Fat bodies are not en vogue. In current advertisements, films, books, magazines, etc. we hardly find fat children’s bodies at all or depicted in a positive way. In her recentbook Fa(t)shonista, the German fat activist and feminist Magda Albrecht describes her childhood and her weight as a permanent occasion to comment on. The ideology of childhood seems to be one of lightness, friendship, joy, and normative bodies. Fat children or even fat heroines remain almost invisible, they are ”missing bodies” in a discourse in which certain bodies are of higher value than others, as Monica J. Casper and Lisa Jean Moore pointed out. Moreover, when fat children are depicted, they are often shown without heads or from the back. Psychotherapist…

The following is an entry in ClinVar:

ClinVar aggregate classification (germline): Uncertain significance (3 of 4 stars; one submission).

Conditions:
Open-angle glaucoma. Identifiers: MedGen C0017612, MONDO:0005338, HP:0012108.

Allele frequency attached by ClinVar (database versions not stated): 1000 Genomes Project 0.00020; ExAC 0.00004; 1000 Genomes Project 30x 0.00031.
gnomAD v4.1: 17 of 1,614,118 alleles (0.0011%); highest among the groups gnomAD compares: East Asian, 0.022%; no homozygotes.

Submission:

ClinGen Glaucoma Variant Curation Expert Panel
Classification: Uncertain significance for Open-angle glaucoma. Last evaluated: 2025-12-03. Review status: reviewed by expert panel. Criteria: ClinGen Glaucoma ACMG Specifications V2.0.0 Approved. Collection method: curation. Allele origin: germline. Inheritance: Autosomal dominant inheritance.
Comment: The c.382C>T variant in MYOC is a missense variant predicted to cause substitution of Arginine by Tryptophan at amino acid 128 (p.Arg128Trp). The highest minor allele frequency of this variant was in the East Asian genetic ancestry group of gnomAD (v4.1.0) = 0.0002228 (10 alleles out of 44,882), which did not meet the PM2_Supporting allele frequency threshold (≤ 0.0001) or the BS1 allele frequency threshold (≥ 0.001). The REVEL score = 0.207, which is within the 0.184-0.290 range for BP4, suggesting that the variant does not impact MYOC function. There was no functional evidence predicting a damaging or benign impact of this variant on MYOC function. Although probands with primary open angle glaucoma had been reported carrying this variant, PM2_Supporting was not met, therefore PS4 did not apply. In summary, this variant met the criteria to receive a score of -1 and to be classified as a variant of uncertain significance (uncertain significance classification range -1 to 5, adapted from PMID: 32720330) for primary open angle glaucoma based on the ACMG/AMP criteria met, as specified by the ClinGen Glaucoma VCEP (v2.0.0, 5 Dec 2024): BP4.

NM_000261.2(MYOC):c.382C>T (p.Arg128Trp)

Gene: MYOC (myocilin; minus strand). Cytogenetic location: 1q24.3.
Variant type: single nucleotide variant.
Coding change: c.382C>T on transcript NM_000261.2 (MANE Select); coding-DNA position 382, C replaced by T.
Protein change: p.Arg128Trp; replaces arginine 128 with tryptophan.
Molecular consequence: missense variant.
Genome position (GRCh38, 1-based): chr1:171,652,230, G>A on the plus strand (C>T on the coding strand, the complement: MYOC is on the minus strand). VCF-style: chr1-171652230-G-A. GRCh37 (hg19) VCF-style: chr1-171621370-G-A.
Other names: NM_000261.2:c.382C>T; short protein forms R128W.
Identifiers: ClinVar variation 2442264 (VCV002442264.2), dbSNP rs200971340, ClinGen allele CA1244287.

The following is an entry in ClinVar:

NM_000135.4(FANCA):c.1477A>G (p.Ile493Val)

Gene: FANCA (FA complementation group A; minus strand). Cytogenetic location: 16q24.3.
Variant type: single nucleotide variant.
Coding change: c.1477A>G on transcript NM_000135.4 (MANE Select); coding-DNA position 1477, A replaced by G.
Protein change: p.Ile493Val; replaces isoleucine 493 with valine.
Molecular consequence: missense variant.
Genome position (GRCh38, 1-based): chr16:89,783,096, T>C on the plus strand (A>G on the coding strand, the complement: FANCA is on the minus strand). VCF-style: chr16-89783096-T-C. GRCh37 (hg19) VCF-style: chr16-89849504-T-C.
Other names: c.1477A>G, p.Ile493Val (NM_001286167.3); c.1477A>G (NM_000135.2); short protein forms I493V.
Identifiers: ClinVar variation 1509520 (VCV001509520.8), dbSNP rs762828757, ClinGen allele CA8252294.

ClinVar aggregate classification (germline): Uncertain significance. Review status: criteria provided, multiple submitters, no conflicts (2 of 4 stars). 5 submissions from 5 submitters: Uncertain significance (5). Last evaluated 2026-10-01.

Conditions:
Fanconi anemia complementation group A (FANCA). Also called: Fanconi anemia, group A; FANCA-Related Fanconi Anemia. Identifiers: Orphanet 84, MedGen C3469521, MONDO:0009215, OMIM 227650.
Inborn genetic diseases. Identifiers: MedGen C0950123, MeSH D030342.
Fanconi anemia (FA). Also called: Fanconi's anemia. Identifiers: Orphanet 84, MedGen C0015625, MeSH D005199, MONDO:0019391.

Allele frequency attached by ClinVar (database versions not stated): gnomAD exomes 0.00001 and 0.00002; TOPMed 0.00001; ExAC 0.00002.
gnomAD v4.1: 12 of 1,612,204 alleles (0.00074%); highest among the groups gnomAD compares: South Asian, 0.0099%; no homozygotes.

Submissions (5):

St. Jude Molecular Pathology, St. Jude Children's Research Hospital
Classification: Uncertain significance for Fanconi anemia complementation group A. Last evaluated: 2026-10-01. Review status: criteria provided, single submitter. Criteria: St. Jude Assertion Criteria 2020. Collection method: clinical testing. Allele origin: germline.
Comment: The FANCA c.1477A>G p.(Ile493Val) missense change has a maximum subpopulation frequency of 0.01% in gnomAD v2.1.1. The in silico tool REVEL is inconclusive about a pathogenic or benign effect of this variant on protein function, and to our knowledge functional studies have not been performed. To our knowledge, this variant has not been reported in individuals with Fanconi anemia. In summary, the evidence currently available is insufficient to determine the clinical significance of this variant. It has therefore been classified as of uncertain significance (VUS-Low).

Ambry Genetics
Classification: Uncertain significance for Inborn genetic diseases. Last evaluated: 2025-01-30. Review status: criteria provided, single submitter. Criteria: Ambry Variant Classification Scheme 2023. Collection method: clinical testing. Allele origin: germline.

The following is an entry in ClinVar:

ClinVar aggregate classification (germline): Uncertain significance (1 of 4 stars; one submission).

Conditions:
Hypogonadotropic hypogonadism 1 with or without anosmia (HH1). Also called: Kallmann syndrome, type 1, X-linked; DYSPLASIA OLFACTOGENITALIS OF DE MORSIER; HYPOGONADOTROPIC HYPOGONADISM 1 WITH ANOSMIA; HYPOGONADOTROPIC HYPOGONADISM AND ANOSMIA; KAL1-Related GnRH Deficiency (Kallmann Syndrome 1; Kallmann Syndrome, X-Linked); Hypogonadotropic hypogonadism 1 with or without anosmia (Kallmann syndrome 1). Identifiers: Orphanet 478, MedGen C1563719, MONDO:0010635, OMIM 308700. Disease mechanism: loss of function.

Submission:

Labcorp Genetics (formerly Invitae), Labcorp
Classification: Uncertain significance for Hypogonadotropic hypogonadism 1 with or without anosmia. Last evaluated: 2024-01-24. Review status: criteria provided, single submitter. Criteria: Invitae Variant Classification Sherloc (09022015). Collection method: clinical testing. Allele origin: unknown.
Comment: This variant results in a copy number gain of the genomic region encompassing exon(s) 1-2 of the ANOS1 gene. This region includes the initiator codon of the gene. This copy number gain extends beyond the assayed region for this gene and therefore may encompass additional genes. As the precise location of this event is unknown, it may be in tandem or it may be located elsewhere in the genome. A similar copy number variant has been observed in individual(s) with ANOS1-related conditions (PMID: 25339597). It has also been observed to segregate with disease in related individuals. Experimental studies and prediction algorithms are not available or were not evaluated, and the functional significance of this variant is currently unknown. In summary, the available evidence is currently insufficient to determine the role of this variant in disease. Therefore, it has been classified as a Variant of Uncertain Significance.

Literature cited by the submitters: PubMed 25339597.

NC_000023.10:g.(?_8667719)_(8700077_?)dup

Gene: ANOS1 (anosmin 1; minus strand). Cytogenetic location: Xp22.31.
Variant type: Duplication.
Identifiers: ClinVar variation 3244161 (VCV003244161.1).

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The understanding that women are more likely to be fat than men and need fewer calories is common sense and counts as a truism in today’s nutritional discourse. Yet it has a relatively young history, one that shows how nutritional science contributes to shaping gender difference and ultimately putting women in their place. In the late 19th and early 20th century, nutritional research legitimized an unequal access to food for men and women and created fatness as a problem of passive women unable to keep up with modern times.   Dietary Studies and Women’s Food Needs In the late 19th century US, nutritional science emerged in a society shaped by the belief that scientific expertise—especially on bodies—was key to individual…

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